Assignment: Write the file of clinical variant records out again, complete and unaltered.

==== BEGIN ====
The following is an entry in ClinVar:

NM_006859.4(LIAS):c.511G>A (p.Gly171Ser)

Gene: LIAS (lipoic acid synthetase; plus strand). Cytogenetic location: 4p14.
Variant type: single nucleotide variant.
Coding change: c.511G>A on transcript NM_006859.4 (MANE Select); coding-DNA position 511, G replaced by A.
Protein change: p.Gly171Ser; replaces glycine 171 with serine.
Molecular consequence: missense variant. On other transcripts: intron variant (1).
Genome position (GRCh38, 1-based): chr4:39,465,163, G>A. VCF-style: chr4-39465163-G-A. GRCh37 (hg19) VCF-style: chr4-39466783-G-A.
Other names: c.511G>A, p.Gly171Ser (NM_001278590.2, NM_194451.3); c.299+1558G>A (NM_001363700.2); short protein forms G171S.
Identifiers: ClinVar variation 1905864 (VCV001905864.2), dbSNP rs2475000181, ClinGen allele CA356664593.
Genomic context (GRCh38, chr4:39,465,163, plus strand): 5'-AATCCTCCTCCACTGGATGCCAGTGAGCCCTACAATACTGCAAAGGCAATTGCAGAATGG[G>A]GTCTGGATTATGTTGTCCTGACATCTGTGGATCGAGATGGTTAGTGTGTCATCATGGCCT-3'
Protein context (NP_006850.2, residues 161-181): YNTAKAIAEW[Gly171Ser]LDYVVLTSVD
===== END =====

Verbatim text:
The following is an entry in ClinVar:

NM_006859.4(LIAS):c.511G>A (p.Gly171Ser)

Gene: LIAS (lipoic acid synthetase; plus strand). Cytogenetic location: 4p14.
Variant type: single nucleotide variant.
Coding change: c.511G>A on transcript NM_006859.4 (MANE Select); coding-DNA position 511, G replaced by A.
Protein change: p.Gly171Ser; replaces glycine 171 with serine.
Molecular consequence: missense variant. On other transcripts: intron variant (1).
Genome position (GRCh38, 1-based): chr4:39,465,163, G>A. VCF-style: chr4-39465163-G-A. GRCh37 (hg19) VCF-style: chr4-39466783-G-A.
Other names: c.511G>A, p.Gly171Ser (NM_001278590.2, NM_194451.3); c.299+1558G>A (NM_001363700.2); short protein forms G171S.
Identifiers: ClinVar variation 1905864 (VCV001905864.2), dbSNP rs2475000181, ClinGen allele CA356664593.
Genomic context (GRCh38, chr4:39,465,163, plus strand): 5'-AATCCTCCTCCACTGGATGCCAGTGAGCCCTACAATACTGCAAAGGCAATTGCAGAATGG[G>A]GTCTGGATTATGTTGTCCTGACATCTGTGGATCGAGATGGTTAGTGTGTCATCATGGCCT-3'
Protein context (NP_006850.2, residues 161-181): YNTAKAIAEW[Gly171Ser]LDYVVLTSVD